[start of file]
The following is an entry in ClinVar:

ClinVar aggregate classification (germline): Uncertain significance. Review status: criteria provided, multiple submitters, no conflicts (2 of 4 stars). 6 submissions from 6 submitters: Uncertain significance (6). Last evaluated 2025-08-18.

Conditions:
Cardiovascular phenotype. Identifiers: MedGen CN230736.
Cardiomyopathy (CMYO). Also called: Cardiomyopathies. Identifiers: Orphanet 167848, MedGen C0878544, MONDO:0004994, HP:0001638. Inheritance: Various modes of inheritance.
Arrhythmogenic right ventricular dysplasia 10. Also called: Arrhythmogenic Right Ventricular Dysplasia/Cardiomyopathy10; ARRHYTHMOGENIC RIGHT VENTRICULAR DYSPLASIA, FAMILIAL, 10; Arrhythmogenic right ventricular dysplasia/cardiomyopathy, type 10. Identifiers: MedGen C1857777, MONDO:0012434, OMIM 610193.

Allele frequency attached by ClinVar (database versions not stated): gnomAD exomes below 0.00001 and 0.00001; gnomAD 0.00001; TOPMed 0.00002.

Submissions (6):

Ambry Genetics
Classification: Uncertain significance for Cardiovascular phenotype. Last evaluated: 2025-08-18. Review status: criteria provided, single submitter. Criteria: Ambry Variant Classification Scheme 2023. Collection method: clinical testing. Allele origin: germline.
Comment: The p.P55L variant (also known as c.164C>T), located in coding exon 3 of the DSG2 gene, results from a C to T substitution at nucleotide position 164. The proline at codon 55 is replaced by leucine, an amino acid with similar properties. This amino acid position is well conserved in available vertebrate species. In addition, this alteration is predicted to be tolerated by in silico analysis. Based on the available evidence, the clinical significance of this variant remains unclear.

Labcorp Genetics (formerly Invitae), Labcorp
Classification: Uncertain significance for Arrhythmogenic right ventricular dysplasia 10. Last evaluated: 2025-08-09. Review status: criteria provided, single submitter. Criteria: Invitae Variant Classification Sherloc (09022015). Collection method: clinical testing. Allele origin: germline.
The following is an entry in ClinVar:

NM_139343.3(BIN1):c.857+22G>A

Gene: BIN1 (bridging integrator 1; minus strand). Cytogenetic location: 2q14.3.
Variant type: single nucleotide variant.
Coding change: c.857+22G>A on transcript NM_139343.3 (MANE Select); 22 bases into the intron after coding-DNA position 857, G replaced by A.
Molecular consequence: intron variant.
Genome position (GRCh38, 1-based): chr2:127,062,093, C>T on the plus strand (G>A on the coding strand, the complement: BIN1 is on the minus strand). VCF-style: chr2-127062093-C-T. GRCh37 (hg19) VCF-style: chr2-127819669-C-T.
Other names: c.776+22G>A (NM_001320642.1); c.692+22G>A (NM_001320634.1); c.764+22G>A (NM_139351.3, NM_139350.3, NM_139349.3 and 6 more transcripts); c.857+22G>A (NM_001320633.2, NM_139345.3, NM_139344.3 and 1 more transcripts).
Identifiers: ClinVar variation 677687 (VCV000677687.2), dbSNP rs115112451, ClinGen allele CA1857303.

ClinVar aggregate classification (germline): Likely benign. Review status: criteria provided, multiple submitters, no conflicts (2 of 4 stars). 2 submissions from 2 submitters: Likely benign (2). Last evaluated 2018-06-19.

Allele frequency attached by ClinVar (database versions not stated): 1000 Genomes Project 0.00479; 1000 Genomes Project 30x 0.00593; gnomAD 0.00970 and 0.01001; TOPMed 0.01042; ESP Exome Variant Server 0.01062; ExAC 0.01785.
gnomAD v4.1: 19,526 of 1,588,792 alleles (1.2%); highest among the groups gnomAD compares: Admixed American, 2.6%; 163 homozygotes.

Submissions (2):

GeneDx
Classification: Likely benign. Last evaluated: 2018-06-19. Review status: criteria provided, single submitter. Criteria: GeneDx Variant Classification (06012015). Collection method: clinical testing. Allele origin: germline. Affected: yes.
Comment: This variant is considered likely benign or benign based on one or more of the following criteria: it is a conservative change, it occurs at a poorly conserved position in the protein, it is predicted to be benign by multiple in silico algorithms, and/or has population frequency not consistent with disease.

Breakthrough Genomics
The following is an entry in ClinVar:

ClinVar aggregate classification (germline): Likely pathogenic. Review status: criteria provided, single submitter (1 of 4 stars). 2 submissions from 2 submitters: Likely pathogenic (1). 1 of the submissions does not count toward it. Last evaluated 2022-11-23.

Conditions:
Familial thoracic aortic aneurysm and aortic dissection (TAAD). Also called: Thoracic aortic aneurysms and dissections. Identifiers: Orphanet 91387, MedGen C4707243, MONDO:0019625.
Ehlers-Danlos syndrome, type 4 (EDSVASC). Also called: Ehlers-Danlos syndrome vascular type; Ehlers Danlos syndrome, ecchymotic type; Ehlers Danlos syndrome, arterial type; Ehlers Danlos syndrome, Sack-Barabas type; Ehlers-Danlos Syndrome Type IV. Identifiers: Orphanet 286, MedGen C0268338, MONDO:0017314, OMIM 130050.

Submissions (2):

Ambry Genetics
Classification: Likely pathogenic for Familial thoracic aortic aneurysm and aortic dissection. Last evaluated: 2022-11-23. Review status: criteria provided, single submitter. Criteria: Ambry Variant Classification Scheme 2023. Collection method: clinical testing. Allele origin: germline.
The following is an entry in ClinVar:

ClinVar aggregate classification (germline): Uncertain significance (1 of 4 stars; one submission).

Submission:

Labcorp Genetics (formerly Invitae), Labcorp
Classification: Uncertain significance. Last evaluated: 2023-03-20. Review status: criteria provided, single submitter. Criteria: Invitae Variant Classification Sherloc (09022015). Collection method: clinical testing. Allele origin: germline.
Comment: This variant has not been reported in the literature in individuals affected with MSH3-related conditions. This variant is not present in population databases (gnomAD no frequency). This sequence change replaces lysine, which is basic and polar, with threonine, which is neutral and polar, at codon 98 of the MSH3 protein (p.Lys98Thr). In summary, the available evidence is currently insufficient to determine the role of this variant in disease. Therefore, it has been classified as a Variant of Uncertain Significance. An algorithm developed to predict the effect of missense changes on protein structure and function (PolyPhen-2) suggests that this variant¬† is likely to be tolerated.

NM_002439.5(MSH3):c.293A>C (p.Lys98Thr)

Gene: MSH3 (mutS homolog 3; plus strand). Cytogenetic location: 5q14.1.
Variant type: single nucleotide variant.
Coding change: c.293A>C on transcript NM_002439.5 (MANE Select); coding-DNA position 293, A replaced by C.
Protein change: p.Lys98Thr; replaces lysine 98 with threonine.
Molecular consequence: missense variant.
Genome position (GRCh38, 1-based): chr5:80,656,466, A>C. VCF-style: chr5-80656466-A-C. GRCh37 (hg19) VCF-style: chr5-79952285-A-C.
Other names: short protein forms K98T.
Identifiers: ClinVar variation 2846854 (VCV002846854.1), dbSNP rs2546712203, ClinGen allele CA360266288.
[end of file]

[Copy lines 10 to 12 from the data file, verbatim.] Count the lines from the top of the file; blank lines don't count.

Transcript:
Classification: Uncertain significance for Cardiovascular phenotype. Last evaluated: 2025-08-18. Review status: criteria provided, single submitter. Criteria: Ambry Variant Classification Scheme 2023. Collection method: clinical testing. Allele origin: germline.
Comment: The p.P55L variant (also known as c.164C>T), located in coding exon 3 of the DSG2 gene, results from a C to T substitution at nucleotide position 164. The proline at codon 55 is replaced by leucine, an amino acid with similar properties. This amino acid position is well conserved in available vertebrate species. In addition, this alteration is predicted to be tolerated by in silico analysis. Based on the available evidence, the clinical significance of this variant remains unclear.

Labcorp Genetics (formerly Invitae), Labcorp